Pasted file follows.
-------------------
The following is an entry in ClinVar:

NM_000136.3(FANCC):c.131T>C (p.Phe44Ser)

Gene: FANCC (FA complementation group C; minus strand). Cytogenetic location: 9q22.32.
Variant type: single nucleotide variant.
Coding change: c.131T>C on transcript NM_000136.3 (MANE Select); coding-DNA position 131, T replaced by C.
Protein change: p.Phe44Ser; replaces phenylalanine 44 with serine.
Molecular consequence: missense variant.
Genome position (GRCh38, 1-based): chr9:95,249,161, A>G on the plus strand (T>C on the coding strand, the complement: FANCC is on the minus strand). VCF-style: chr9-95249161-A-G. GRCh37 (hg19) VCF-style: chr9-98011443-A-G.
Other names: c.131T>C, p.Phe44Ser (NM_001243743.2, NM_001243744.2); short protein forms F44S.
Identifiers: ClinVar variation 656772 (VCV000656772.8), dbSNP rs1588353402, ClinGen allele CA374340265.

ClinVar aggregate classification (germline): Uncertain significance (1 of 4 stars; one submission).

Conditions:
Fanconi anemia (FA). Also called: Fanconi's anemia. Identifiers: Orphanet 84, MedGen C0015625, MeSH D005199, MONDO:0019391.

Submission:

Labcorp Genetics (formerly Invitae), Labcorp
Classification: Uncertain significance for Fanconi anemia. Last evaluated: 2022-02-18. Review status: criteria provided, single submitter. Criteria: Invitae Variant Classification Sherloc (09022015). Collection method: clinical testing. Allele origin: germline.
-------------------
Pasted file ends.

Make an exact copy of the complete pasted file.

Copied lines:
The following is an entry in ClinVar:

NM_000136.3(FANCC):c.131T>C (p.Phe44Ser)

Gene: FANCC (FA complementation group C; minus strand). Cytogenetic location: 9q22.32.
Variant type: single nucleotide variant.
Coding change: c.131T>C on transcript NM_000136.3 (MANE Select); coding-DNA position 131, T replaced by C.
Protein change: p.Phe44Ser; replaces phenylalanine 44 with serine.
Molecular consequence: missense variant.
Genome position (GRCh38, 1-based): chr9:95,249,161, A>G on the plus strand (T>C on the coding strand, the complement: FANCC is on the minus strand). VCF-style: chr9-95249161-A-G. GRCh37 (hg19) VCF-style: chr9-98011443-A-G.
Other names: c.131T>C, p.Phe44Ser (NM_001243743.2, NM_001243744.2); short protein forms F44S.
Identifiers: ClinVar variation 656772 (VCV000656772.8), dbSNP rs1588353402, ClinGen allele CA374340265.

ClinVar aggregate classification (germline): Uncertain significance (1 of 4 stars; one submission).

Conditions:
Fanconi anemia (FA). Also called: Fanconi's anemia. Identifiers: Orphanet 84, MedGen C0015625, MeSH D005199, MONDO:0019391.

Submission:

Labcorp Genetics (formerly Invitae), Labcorp
Classification: Uncertain significance for Fanconi anemia. Last evaluated: 2022-02-18. Review status: criteria provided, single submitter. Criteria: Invitae Variant Classification Sherloc (09022015). Collection method: clinical testing. Allele origin: germline.